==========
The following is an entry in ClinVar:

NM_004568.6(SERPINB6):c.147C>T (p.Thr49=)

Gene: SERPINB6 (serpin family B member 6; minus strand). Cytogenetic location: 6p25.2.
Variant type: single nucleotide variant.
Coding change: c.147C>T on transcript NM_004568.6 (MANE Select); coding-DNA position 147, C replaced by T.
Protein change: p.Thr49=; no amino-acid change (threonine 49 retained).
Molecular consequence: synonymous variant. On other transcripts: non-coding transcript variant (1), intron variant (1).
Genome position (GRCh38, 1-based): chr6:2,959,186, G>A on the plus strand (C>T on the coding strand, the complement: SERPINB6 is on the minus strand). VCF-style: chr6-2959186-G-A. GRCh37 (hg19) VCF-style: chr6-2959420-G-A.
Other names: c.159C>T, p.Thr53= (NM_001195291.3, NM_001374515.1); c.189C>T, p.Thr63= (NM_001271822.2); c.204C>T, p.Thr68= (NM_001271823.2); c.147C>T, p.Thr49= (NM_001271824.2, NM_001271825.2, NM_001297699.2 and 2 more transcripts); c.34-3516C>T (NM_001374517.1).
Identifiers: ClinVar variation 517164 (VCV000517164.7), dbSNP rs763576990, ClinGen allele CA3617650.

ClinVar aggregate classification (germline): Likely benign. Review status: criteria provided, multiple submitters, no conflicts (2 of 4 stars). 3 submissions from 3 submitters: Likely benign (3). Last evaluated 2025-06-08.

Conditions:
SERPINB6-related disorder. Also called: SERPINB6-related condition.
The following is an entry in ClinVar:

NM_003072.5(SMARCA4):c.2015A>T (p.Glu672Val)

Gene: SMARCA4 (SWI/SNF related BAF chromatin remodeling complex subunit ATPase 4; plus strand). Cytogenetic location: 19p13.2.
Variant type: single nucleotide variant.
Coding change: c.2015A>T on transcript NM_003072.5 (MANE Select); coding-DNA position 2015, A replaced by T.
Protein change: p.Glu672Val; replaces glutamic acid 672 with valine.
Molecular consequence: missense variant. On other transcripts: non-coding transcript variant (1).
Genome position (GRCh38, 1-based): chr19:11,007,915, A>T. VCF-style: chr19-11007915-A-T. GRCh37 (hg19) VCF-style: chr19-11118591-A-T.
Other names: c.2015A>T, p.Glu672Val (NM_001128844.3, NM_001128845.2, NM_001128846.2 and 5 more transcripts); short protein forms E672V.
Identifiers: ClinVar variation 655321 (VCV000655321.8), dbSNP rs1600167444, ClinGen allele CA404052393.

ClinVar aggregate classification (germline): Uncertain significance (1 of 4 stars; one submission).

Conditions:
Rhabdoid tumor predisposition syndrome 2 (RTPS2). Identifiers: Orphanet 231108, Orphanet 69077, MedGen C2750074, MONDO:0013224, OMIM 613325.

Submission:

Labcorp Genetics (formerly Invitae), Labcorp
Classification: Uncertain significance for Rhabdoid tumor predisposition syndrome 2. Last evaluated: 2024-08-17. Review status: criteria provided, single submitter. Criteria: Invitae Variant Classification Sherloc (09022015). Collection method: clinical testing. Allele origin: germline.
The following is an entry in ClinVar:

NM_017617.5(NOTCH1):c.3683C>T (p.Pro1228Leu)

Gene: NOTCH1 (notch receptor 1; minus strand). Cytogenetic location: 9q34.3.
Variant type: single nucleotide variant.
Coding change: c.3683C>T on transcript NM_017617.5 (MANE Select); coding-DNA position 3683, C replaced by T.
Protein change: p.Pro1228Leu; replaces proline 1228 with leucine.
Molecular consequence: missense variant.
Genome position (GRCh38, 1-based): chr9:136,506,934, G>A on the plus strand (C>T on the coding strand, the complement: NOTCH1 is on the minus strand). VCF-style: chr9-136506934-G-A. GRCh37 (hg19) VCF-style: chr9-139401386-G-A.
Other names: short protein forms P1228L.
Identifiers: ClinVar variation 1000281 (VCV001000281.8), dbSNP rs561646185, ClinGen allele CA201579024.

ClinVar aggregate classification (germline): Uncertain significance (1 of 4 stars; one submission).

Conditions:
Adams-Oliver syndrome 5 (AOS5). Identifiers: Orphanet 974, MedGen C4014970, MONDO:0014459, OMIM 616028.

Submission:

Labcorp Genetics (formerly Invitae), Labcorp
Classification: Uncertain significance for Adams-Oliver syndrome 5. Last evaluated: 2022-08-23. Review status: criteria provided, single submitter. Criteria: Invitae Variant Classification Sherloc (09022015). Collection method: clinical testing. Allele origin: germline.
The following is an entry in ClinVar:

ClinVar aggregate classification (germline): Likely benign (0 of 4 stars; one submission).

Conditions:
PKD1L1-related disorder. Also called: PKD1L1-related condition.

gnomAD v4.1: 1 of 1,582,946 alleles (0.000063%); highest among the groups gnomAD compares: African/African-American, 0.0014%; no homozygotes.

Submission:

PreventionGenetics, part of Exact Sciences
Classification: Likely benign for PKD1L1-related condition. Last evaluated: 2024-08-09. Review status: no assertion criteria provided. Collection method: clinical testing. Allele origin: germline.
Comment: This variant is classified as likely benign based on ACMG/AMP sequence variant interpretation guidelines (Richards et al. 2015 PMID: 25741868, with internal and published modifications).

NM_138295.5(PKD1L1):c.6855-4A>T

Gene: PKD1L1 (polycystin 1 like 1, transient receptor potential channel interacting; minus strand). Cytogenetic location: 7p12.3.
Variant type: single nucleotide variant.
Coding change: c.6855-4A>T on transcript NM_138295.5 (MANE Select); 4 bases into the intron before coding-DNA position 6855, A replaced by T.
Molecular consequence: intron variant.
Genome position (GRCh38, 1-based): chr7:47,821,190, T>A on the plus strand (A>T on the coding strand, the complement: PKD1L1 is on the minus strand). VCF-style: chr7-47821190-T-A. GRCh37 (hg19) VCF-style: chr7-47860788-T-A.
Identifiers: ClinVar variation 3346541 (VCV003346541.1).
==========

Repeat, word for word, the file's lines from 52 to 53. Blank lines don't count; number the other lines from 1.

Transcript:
PreventionGenetics, part of Exact Sciences
Classification: Likely benign for PKD1L1-related condition. Last evaluated: 2024-08-09. Review status: no assertion criteria provided. Collection method: clinical testing. Allele origin: germline.